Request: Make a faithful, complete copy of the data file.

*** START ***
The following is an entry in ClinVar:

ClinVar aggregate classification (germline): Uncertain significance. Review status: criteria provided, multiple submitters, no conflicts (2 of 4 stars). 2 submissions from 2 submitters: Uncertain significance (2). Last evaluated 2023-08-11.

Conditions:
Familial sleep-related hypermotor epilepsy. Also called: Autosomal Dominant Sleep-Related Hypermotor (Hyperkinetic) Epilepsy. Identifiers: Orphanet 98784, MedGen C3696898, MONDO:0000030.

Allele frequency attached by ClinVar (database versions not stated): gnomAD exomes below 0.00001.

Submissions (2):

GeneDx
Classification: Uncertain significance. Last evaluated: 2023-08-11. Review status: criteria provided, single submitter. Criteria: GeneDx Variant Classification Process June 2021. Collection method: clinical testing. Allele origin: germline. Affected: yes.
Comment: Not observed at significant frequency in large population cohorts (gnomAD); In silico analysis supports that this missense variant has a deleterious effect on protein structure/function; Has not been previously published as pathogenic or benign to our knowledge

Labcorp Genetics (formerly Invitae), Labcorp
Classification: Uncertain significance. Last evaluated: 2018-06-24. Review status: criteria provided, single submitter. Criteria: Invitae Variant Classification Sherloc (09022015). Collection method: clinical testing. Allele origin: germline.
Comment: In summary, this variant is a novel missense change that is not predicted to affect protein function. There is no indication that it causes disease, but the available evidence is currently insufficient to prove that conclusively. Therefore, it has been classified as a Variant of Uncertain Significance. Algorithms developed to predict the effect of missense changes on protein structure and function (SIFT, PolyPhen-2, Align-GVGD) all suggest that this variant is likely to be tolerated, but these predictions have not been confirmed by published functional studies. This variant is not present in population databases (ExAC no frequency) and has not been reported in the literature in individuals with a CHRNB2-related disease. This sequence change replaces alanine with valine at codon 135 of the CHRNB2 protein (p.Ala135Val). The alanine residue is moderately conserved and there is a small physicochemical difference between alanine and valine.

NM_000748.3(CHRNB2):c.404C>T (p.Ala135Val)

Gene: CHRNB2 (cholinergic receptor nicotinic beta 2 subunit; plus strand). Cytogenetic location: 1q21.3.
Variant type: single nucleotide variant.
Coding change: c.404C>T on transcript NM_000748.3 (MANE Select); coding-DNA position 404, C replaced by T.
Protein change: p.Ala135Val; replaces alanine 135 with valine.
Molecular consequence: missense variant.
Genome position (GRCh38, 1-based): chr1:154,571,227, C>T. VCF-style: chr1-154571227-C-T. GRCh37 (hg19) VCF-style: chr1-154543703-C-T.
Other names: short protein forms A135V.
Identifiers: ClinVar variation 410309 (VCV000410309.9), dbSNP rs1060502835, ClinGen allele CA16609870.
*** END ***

The following is an entry in ClinVar:

ClinVar aggregate classification (germline): Uncertain significance. Review status: criteria provided, multiple submitters, no conflicts (2 of 4 stars). 2 submissions from 2 submitters: Uncertain significance (2). Last evaluated 2023-08-11.

Conditions:
Familial sleep-related hypermotor epilepsy. Also called: Autosomal Dominant Sleep-Related Hypermotor (Hyperkinetic) Epilepsy. Identifiers: Orphanet 98784, MedGen C3696898, MONDO:0000030.

Allele frequency attached by ClinVar (database versions not stated): gnomAD exomes below 0.00001.

Submissions (2):

GeneDx
Classification: Uncertain significance. Last evaluated: 2023-08-11. Review status: criteria provided, single submitter. Criteria: GeneDx Variant Classification Process June 2021. Collection method: clinical testing. Allele origin: germline. Affected: yes.
Comment: Not observed at significant frequency in large population cohorts (gnomAD); In silico analysis supports that this missense variant has a deleterious effect on protein structure/function; Has not been previously published as pathogenic or benign to our knowledge

Labcorp Genetics (formerly Invitae), Labcorp
Classification: Uncertain significance. Last evaluated: 2018-06-24. Review status: criteria provided, single submitter. Criteria: Invitae Variant Classification Sherloc (09022015). Collection method: clinical testing. Allele origin: germline.
Comment: In summary, this variant is a novel missense change that is not predicted to affect protein function. There is no indication that it causes disease, but the available evidence is currently insufficient to prove that conclusively. Therefore, it has been classified as a Variant of Uncertain Significance. Algorithms developed to predict the effect of missense changes on protein structure and function (SIFT, PolyPhen-2, Align-GVGD) all suggest that this variant is likely to be tolerated, but these predictions have not been confirmed by published functional studies. This variant is not present in population databases (ExAC no frequency) and has not been reported in the literature in individuals with a CHRNB2-related disease. This sequence change replaces alanine with valine at codon 135 of the CHRNB2 protein (p.Ala135Val). The alanine residue is moderately conserved and there is a small physicochemical difference between alanine and valine.

NM_000748.3(CHRNB2):c.404C>T (p.Ala135Val)

Gene: CHRNB2 (cholinergic receptor nicotinic beta 2 subunit; plus strand). Cytogenetic location: 1q21.3.
Variant type: single nucleotide variant.
Coding change: c.404C>T on transcript NM_000748.3 (MANE Select); coding-DNA position 404, C replaced by T.
Protein change: p.Ala135Val; replaces alanine 135 with valine.
Molecular consequence: missense variant.
Genome position (GRCh38, 1-based): chr1:154,571,227, C>T. VCF-style: chr1-154571227-C-T. GRCh37 (hg19) VCF-style: chr1-154543703-C-T.
Other names: short protein forms A135V.
Identifiers: ClinVar variation 410309 (VCV000410309.9), dbSNP rs1060502835, ClinGen allele CA16609870.